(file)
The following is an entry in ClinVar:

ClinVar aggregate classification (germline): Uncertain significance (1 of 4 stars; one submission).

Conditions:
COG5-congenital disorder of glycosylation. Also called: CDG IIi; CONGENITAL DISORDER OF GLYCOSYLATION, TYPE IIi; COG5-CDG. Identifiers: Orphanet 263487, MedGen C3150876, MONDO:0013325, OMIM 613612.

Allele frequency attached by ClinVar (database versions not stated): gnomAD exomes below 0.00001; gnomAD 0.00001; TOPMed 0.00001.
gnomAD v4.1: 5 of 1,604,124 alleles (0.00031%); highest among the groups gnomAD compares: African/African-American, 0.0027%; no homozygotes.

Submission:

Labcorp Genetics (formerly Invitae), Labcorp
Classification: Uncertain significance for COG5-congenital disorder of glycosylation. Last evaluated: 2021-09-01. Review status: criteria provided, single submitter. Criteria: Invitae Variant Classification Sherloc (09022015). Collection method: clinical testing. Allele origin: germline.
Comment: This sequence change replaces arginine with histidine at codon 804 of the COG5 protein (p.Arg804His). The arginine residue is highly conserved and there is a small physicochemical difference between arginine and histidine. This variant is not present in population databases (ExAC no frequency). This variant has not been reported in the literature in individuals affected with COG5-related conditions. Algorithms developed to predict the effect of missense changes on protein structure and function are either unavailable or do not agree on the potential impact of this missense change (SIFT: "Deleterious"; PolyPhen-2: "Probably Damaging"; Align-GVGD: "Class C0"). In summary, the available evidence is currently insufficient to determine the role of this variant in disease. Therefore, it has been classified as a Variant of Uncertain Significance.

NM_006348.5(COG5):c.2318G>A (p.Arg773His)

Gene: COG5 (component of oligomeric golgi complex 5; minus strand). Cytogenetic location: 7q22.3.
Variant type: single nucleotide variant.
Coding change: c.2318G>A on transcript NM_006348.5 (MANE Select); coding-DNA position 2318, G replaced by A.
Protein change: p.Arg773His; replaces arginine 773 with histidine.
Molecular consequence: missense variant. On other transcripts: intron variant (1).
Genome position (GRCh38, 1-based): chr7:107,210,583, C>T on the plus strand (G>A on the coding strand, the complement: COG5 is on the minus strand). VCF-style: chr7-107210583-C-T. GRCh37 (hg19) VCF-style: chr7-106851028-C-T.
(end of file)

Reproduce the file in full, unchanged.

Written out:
The following is an entry in ClinVar:

ClinVar aggregate classification (germline): Uncertain significance (1 of 4 stars; one submission).

Conditions:
COG5-congenital disorder of glycosylation. Also called: CDG IIi; CONGENITAL DISORDER OF GLYCOSYLATION, TYPE IIi; COG5-CDG. Identifiers: Orphanet 263487, MedGen C3150876, MONDO:0013325, OMIM 613612.

Allele frequency attached by ClinVar (database versions not stated): gnomAD exomes below 0.00001; gnomAD 0.00001; TOPMed 0.00001.
gnomAD v4.1: 5 of 1,604,124 alleles (0.00031%); highest among the groups gnomAD compares: African/African-American, 0.0027%; no homozygotes.

Submission:

Labcorp Genetics (formerly Invitae), Labcorp
Classification: Uncertain significance for COG5-congenital disorder of glycosylation. Last evaluated: 2021-09-01. Review status: criteria provided, single submitter. Criteria: Invitae Variant Classification Sherloc (09022015). Collection method: clinical testing. Allele origin: germline.
Comment: This sequence change replaces arginine with histidine at codon 804 of the COG5 protein (p.Arg804His). The arginine residue is highly conserved and there is a small physicochemical difference between arginine and histidine. This variant is not present in population databases (ExAC no frequency). This variant has not been reported in the literature in individuals affected with COG5-related conditions. Algorithms developed to predict the effect of missense changes on protein structure and function are either unavailable or do not agree on the potential impact of this missense change (SIFT: "Deleterious"; PolyPhen-2: "Probably Damaging"; Align-GVGD: "Class C0"). In summary, the available evidence is currently insufficient to determine the role of this variant in disease. Therefore, it has been classified as a Variant of Uncertain Significance.

NM_006348.5(COG5):c.2318G>A (p.Arg773His)

Gene: COG5 (component of oligomeric golgi complex 5; minus strand). Cytogenetic location: 7q22.3.
Variant type: single nucleotide variant.
Coding change: c.2318G>A on transcript NM_006348.5 (MANE Select); coding-DNA position 2318, G replaced by A.
Protein change: p.Arg773His; replaces arginine 773 with histidine.
Molecular consequence: missense variant. On other transcripts: intron variant (1).
Genome position (GRCh38, 1-based): chr7:107,210,583, C>T on the plus strand (G>A on the coding strand, the complement: COG5 is on the minus strand). VCF-style: chr7-107210583-C-T. GRCh37 (hg19) VCF-style: chr7-106851028-C-T.